Winds are picking up worldwide, and that is making the surface waters of the oceans swirl a bit faster, researchers report. A new analysis of the ocean’s kinetic energy, measured by thousands of floats around the world, suggests that surface ocean circulation has been accelerating since the early 1990s.
Some of that sped-up circulation may be due to naturally recurring ocean-atmosphere patterns, such as the Pacific Decadal Oscillation, researchers report February 5 in Science Advances. But the acceleration is greater than can be attributed to natural variability alone — suggesting that global warming may also be playing a role, says a team led by oceanographer Shijian Hu of the Chinese Academy of Sciences in Qingdao.
The connected system of massive currents that swirl between the world’s oceans, sometimes called the Great Ocean Conveyor Belt, redistributes heat and nutrients around the globe and has a powerful effect on climate. Winds dominate mixing in the surface ocean: Prevailing winds in the tropics, for example, can push water masses aside, allowing deeper, nutrient-rich waters to surge upward.
In the deeper ocean, differences in water density due to salt and heat content keep the currents flowing (SN: 1/4/17). For example, in the North Atlantic Ocean, surface currents carry heat north from the tropics, helping to keep northwestern Europe warm. As the waters arrive at the Labrador Sea, they cool, sink and then flow southward, keeping the conveyor belt humming along.
How climate change might affect this Atlantic Meridional Overturning Circulation, or AMOC, has garnered headlines, as some simulations have predicted that global warming would lead to a slowdown in which could eventually bring a deep chill to Europe. In 2018, paleoceanographer David Thornalley of University College London and colleagues reported evidence that the AMOC has weakened over the last 150 years, although the question remains uncertain (SN: 1/31/19).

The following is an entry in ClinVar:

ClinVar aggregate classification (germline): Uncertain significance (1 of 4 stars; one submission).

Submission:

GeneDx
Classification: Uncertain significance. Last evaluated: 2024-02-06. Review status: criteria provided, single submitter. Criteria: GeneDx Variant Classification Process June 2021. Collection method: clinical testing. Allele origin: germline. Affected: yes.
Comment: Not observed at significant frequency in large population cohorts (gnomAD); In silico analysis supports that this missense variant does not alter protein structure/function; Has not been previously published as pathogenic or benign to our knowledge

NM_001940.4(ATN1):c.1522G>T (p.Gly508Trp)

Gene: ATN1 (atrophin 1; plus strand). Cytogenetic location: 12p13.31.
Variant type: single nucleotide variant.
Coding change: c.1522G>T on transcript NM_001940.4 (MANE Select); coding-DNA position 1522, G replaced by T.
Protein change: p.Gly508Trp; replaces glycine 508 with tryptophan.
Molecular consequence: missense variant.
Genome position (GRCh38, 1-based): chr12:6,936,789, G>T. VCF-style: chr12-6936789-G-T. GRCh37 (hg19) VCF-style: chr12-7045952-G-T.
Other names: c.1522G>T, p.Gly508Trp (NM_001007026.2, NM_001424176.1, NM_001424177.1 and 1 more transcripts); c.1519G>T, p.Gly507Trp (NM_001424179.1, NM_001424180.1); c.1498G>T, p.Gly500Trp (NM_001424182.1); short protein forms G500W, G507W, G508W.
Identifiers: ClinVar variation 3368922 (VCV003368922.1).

But the new study focuses on “the amount of swirling around of upper ocean waters due to wind,” rather than the speed of that overturning circulation, says Thornalley, who was not involved in the work.
Global warming has long been predicted to slow global wind speeds, called “global stilling.” That’s because the poles are warming faster than the equatorial region, and a smaller temperature gradient between the two zones might be expected to result in weaker winds (SN: 3/16/18). But recent studies, such as a report published November 2019 in Nature Climate Change, suggest that wind speeds around the world have actually been speeding up, at least since about 2010.
The new study suggests that winds have actually been picking up over the oceans for several decades, leading to the faster-swirling surface waters especially in the tropics. The study used data collected by over 3,000 Argo floats, which measure temperature, salinity and speeds of currents down to about 2,000 meters, in oceans around the world. Then, the team combined these data with a variety of climate simulations to calculate the change in kinetic energy —energy from the wind motion that gets transferred to the water — in that upper part of the ocean.
Each of the analyses that the team performed showed the same trend: On average around the world, there was a distinct uptick in kinetic energy beginning around 1990.
The new analyses of wind speeds come from satellite, shipboard and other data previously collected and analyzed by other scientists. The team considered one possible culprit for those changing winds: the late-1990s onset of a “cold” phase of an El Niño–like ocean-atmosphere pattern called the Pacific Decadal Oscillation, which can bring stronger winds to the tropics. But, the researchers say, the observed acceleration is much larger than would be expected from natural variability alone, suggesting that it is part of a longer-term trend.
Simulations of increasing greenhouse gas emissions over the last two decades, the team found, produce a similar uptick in winds, suggesting that climate change may be speeding up the winds too.
Source: Heart - www.sciencenews.org